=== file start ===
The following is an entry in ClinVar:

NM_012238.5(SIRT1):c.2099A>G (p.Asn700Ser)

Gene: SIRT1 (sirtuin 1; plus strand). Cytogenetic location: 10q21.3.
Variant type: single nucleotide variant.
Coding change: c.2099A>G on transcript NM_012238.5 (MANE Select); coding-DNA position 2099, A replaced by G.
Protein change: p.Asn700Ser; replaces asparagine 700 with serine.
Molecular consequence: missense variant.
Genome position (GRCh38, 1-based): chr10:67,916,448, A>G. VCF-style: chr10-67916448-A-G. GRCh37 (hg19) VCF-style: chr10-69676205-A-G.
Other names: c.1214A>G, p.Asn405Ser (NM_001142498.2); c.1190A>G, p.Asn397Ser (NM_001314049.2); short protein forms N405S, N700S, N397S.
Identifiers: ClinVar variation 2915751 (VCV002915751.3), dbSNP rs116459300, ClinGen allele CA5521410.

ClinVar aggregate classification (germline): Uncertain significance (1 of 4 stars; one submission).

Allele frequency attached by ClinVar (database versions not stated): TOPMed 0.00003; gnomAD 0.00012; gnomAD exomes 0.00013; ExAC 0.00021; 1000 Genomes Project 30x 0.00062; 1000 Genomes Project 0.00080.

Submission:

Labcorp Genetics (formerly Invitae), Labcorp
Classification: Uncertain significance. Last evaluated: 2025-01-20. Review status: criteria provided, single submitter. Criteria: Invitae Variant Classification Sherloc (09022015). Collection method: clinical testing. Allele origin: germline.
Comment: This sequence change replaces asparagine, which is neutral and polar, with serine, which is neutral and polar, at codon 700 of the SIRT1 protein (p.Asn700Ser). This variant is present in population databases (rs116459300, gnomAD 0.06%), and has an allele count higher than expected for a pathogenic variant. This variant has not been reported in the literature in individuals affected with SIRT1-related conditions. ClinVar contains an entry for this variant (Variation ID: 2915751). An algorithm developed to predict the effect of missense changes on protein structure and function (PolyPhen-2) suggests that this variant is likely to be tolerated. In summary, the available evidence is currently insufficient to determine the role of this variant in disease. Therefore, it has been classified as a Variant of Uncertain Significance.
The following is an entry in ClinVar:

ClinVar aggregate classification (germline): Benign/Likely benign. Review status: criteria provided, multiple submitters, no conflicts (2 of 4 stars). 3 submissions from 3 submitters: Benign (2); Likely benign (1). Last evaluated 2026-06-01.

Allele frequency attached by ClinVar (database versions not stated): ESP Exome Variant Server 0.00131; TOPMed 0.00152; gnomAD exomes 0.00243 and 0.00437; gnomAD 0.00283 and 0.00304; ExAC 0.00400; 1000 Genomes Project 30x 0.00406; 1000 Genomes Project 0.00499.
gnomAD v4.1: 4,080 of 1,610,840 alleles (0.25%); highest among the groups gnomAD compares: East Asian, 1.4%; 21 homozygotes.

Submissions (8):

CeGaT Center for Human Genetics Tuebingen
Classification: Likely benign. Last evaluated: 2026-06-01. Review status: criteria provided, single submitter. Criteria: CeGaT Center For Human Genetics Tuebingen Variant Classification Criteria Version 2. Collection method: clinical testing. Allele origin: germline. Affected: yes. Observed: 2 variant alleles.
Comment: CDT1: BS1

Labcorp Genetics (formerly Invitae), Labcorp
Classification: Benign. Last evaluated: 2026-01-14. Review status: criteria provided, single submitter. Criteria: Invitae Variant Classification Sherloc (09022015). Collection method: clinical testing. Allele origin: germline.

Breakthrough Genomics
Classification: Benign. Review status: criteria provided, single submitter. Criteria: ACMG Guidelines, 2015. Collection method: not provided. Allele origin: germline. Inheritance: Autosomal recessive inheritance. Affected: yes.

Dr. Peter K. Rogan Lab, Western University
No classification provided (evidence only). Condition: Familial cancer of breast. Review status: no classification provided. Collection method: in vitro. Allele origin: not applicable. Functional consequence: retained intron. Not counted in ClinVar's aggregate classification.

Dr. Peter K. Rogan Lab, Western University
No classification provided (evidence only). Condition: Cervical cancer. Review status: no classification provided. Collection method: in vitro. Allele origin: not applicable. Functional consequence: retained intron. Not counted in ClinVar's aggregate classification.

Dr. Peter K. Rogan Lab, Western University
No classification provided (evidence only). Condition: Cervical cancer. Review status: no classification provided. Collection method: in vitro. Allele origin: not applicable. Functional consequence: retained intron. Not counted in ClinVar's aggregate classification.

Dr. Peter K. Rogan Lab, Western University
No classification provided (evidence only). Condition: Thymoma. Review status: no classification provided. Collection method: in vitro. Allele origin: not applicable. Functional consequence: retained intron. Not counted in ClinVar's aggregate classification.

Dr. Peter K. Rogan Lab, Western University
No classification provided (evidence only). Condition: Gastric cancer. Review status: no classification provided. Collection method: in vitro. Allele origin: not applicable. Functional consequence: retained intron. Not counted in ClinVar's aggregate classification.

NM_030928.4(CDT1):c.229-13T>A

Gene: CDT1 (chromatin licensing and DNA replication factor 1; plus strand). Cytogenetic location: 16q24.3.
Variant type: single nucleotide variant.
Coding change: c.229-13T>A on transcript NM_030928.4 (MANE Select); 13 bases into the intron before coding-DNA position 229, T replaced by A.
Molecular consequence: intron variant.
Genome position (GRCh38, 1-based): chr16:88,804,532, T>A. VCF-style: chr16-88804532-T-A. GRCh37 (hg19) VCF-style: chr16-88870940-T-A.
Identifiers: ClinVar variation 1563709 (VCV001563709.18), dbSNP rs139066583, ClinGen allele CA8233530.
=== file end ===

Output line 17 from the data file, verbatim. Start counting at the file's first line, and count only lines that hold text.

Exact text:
The following is an entry in ClinVar: